Findings of preliminary review, released last month, showed links between the York based confectionary firm and a type of slavery known as colonial indenture in the late 19th and early 20th century. The review also said the company benefited from the sale of cocoa products made by enslaved people.
There is no suggestion that Joseph Rowntree, the renowned Quaker social reformer whose funds from the company still endow four charities in his name, was aware or complicit inthe practises.
But the charities, which include the Joseph Rowntree Foundation, one of the UK’s leading anti-poverty organisations, said they were “appalled” by the initial findings, and have committed to further research being undertaken to understand the extent of the injustices.
They are among many heritage organisations including the National Trust, who have examined uncomfortable aspects of their pasts in the wake of the Black Lives Matter movement gathering momentum last year.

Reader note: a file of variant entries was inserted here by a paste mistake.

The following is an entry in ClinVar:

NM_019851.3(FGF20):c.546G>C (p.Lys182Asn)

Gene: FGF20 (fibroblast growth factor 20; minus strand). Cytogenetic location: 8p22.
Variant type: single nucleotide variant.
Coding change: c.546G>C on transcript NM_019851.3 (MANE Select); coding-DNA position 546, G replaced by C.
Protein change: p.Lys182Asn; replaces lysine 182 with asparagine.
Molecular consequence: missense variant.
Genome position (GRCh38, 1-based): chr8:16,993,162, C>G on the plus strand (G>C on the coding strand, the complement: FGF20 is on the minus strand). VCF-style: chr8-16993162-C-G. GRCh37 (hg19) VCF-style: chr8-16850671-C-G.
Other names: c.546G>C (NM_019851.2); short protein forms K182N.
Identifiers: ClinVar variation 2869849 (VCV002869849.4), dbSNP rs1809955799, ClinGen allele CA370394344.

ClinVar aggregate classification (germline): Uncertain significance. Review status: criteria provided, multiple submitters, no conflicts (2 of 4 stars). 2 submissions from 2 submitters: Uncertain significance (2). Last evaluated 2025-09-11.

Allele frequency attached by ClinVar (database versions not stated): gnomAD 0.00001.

Julian Sturdy, MP for York Outer, said: “The Rowntrees are a huge part of our city and have a huge legacy. It’s right they do they review but we musn’t forget what the Rowntree family did for York and our area at the same time.
“When they started off, life was different to what it is now.
“The Rowntrees did an amazing job and put huge support into our city.”
A more in-depth review into the company’s practises following initial findings by heritage organisation the Rowntree Society is due to take place later this year.